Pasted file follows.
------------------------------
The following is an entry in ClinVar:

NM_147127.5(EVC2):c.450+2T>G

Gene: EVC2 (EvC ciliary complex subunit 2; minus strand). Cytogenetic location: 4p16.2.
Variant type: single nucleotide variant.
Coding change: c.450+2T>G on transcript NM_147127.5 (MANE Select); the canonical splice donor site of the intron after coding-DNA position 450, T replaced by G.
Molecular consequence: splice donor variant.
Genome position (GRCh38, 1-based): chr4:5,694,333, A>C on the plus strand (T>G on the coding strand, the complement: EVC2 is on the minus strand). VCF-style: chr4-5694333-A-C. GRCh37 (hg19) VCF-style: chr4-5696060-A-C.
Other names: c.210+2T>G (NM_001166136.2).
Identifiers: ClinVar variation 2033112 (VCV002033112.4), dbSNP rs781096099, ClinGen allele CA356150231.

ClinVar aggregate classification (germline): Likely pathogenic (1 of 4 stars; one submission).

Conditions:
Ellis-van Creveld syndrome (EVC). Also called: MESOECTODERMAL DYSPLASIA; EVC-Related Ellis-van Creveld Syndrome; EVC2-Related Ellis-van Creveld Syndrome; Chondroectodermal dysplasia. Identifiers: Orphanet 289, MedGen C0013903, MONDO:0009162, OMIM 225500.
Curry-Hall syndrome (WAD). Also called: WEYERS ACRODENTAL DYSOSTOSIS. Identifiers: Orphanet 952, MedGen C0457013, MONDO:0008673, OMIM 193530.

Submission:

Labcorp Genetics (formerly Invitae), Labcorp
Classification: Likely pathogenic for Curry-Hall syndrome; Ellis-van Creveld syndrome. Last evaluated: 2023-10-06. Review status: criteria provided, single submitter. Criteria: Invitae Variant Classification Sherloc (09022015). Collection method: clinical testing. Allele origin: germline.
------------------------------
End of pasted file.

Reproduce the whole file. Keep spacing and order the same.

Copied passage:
The following is an entry in ClinVar:

NM_147127.5(EVC2):c.450+2T>G

Gene: EVC2 (EvC ciliary complex subunit 2; minus strand). Cytogenetic location: 4p16.2.
Variant type: single nucleotide variant.
Coding change: c.450+2T>G on transcript NM_147127.5 (MANE Select); the canonical splice donor site of the intron after coding-DNA position 450, T replaced by G.
Molecular consequence: splice donor variant.
Genome position (GRCh38, 1-based): chr4:5,694,333, A>C on the plus strand (T>G on the coding strand, the complement: EVC2 is on the minus strand). VCF-style: chr4-5694333-A-C. GRCh37 (hg19) VCF-style: chr4-5696060-A-C.
Other names: c.210+2T>G (NM_001166136.2).
Identifiers: ClinVar variation 2033112 (VCV002033112.4), dbSNP rs781096099, ClinGen allele CA356150231.

ClinVar aggregate classification (germline): Likely pathogenic (1 of 4 stars; one submission).

Conditions:
Ellis-van Creveld syndrome (EVC). Also called: MESOECTODERMAL DYSPLASIA; EVC-Related Ellis-van Creveld Syndrome; EVC2-Related Ellis-van Creveld Syndrome; Chondroectodermal dysplasia. Identifiers: Orphanet 289, MedGen C0013903, MONDO:0009162, OMIM 225500.
Curry-Hall syndrome (WAD). Also called: WEYERS ACRODENTAL DYSOSTOSIS. Identifiers: Orphanet 952, MedGen C0457013, MONDO:0008673, OMIM 193530.

Submission:

Labcorp Genetics (formerly Invitae), Labcorp
Classification: Likely pathogenic for Curry-Hall syndrome; Ellis-van Creveld syndrome. Last evaluated: 2023-10-06. Review status: criteria provided, single submitter. Criteria: Invitae Variant Classification Sherloc (09022015). Collection method: clinical testing. Allele origin: germline.